Honoring Iraq's Unclaimed Dead

Once a week, the worst of war and a man with the best of intentions meet in the most unlikely place: a makeshift morgue in Baghdad.

Sheikh Jamal-al Sudani gathers the unclaimed bodies of those killed by bombs and bullets, CBS News correspondent Sharyn Alfonsi . He wants to give each person a proper burial.

"Every week we bury forty or fifty corpses … 250 corpses a month," Sudani says.

Sudani and his group of volunteers aren't paid. They do this grim job, they say, solely for God's rewards.

"Prophet Mohammed said the best person is the person that helps other people," Sudani said.

So Sudani gathers people – who have been left behind — every week.

"We treat (each) ... human like we are his people," Sudani says. "Like my father, if he's older, or my son, if he's younger."

Loading their bodies, or often just a body part, into dump trucks: It's a crude start to this dangerous and delicate process.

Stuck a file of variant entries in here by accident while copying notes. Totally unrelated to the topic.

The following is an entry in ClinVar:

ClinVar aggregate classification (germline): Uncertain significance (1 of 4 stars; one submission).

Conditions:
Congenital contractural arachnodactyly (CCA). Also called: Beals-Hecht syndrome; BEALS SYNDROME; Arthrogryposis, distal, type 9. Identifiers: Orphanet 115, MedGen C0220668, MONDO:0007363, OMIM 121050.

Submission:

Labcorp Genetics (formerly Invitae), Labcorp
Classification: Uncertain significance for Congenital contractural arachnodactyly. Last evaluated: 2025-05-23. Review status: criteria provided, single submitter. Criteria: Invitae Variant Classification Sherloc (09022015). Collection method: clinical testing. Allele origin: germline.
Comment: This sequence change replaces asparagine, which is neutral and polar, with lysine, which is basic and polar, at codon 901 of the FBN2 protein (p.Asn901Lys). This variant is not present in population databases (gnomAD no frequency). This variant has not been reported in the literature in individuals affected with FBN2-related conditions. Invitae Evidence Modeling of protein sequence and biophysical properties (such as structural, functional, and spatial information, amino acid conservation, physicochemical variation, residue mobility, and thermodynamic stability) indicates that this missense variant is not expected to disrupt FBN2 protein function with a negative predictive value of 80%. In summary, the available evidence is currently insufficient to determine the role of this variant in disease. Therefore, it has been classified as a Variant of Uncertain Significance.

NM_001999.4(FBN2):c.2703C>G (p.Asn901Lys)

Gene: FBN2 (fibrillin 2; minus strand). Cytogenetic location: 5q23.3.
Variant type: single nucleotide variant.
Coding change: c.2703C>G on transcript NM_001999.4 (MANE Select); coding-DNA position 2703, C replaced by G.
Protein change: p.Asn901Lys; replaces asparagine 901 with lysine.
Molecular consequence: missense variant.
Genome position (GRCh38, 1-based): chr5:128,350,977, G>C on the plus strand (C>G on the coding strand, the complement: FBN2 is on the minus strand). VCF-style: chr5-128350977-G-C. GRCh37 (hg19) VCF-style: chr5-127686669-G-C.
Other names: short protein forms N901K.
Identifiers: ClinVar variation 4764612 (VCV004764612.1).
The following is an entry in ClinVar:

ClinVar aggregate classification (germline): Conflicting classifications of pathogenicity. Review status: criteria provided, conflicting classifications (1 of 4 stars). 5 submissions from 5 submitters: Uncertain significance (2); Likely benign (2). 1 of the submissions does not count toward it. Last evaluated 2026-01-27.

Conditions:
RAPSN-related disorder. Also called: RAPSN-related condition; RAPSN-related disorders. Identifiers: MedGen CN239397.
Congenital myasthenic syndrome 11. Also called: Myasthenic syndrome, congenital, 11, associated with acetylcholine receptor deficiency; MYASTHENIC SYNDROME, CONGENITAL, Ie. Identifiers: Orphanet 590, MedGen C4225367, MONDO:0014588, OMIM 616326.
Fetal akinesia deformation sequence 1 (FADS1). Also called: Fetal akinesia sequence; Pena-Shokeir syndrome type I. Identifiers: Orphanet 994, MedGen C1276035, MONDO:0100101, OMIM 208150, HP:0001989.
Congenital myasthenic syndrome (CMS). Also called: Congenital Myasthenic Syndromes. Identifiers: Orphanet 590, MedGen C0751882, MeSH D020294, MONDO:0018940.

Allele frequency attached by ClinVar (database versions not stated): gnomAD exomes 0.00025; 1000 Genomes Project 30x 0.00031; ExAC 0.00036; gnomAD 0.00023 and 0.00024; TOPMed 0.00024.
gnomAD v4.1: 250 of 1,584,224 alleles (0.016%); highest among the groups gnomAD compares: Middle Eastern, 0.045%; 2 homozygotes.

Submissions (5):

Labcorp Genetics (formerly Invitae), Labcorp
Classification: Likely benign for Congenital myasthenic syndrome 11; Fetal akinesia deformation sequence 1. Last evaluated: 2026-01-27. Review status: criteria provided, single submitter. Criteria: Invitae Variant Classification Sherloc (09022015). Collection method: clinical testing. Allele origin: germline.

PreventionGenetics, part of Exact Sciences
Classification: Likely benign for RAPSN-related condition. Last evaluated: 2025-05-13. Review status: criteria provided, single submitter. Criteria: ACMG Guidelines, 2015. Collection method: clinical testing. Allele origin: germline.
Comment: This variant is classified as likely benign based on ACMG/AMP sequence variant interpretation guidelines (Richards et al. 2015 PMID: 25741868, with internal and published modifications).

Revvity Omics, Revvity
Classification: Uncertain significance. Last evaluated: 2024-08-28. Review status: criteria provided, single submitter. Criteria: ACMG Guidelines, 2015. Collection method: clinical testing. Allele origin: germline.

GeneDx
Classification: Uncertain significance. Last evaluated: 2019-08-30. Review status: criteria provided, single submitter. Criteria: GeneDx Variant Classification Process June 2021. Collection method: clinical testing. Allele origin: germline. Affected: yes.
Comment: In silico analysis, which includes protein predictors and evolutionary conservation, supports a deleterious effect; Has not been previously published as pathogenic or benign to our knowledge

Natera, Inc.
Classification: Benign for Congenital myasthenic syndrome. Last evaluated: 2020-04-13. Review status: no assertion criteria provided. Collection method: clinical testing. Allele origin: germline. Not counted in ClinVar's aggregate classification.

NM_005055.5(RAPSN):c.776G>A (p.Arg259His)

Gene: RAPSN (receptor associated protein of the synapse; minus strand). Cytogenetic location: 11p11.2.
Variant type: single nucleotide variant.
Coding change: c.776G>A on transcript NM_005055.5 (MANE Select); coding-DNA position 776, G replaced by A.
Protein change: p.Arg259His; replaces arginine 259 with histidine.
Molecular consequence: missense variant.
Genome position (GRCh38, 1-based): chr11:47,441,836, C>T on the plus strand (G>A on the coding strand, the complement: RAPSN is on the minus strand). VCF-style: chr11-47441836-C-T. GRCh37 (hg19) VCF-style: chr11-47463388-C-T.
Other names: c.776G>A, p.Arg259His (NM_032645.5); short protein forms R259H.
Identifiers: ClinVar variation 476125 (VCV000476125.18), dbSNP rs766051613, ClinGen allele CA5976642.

The group drives the bodies from Baghdad to Najaf, to their final stop at the Al-Sallam Valley Cemetery. It's a holy place because it's where a number of prophets are buried there. It is also a practical place because the loose soil makes it easy to bury so many bodies.

The bodies of Sunnis, Shiites, Muslims and Christians are all carefully washed and wrapped.

Is there anyone Sudani won't bury?

"No. Every human is either my brother," he says.

And that philosophy has made him a target of violence. Terrorists want to kill him because he cares for the victims of their suicide attacks. Others, want to kill him because he buries suicide bombers.

But Sudani is no stranger to threats.

He's been doing this job for 15 years. He started by burying the victims of Saddam Hussein's henchmen.

He's become so sick from the routine that his doctors have begged him to stop.

But Sudani says he will continue because right now, there is no sign his work will be over anytime soon.
  • Melissa McNamara

Comments

Follow Us

On Twitter